Seeing the Illusion
The human brain is an absolutely fascinating organ. Science has yet to even touch the surface of understanding is capabilities. One of the most incredible things it does is cause us to see things that aren’t really there. The brain does not like a void. If something is missing and our brains think it should be there, then it will make it up for us so that we can see it. It tries to fill in the empty space with what it thinks should be there. There are many optical illusion books and websites that demonstrate this.
These optical illusions demonstrate two very important points about art. The first point is that art itself is an optical illusion. Your job as an artist is to create an image that will cause the viewers’ brains to fill in the gaps and make something complete. You are not working in three dimensions; you are working in two dimensions. But when your viewers look at your art their brains will force them to see the art as three dimensional. They will not see the fact that what you have actually done is take a nice clean piece of paper and creatively spread dirt all over it. They will see actual objects.
The second point that optical illusions demonstrates is that we don’t always see what we think we are seeing. lightandmagic That is the big issue here. If you want to create the illusion for your viewers then you must be able to see the reality behind all things, not just what your own brain tells you exists.
Seeing the Color
Take a look at a rose, for example. At first blush you would think that it is pink. Because of that you might want to draw or paint it pink. But look closer and you will see that it is filled with many shades of pinks, yellows, oranges, lavenders and whites. Those are the colors that you will need to use in your painting if you are going to trick your viewers into thinking they are looking at a real rose.
Look closely at your subjects and analyze them. Everything you need to draw them is right there, don’t let your brain convince you that you are seeing something else.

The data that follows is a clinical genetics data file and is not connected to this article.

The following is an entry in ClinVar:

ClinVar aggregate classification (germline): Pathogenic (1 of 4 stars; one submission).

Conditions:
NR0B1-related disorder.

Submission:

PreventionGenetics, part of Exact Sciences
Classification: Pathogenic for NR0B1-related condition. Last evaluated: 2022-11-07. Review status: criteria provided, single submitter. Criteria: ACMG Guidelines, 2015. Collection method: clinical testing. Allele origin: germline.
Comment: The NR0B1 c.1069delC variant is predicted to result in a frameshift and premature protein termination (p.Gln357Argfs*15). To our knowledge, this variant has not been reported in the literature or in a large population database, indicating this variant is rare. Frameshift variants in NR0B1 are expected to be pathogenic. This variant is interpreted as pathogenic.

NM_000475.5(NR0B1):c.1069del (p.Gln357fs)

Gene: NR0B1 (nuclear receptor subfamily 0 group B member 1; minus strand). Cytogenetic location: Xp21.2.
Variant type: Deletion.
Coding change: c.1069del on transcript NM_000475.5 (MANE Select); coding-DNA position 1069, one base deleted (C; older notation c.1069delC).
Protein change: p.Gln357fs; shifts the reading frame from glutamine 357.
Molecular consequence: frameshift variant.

Seeing the Light
Did you know that you do not see objects? If you look at a car driving down the street or your best friend sitting across from you at the coffee shop, you aren’t really seeing them. What you are seeing is the light that is reflected off of them. Eyes process light. It isn’t until we touch an object that we actually experience the object itself. This is a very important concept to keep in mind when you are drawing. If you try to draw an object then your brain will try to force you to draw that object they way it thinks that object should be. If instead you focus on drawing light and shadow, you will have much better results.
Take a look at a billiard ball. Instead of looking at the object, look at the light. There are three types of light that I want to point out here: highlight, shadow and reflective light. All three of these types of light are very important in creating photo-realistic drawings.
The highlight is going to be the lightest part of your image. This is where the most intense light reflects off of the object. Never skimp on the highlight but don’t overdo it either. Try to recreate the highlight exactly the way you see it in the original image.
The shadow is always the direct result of the source light. Keep that in mind when drawing. Shadows are simply areas of less light because there is either something blocking the source light or the area is farther away from the source light.
Most people fully understand highlight and shadow, but the true magic of light comes from reflective light. Reflective light is the light that bounces off of other objects and reflects off of your subject. In the example of the billiard ball, the surrounding light bounces off of the surface it is sitting on and is then reflected off of the underside of the subject. Recognizing reflective light is very important. You see it everywhere, but your brain tries to block it out. In many cases, subjects have such a reflective surface that reflective light is defined to the point that you can actually see other objects reflected from your subject. If you want to take your art work to serious levels of realism, you must learn to see those reflections and include them in your final piece. The most important thing to take away from this is that in order to realistically draw something you have to be able to realistically see it. You have to train your brain to forget the things that seem to be missing and focus on the reality of how the light is reflected.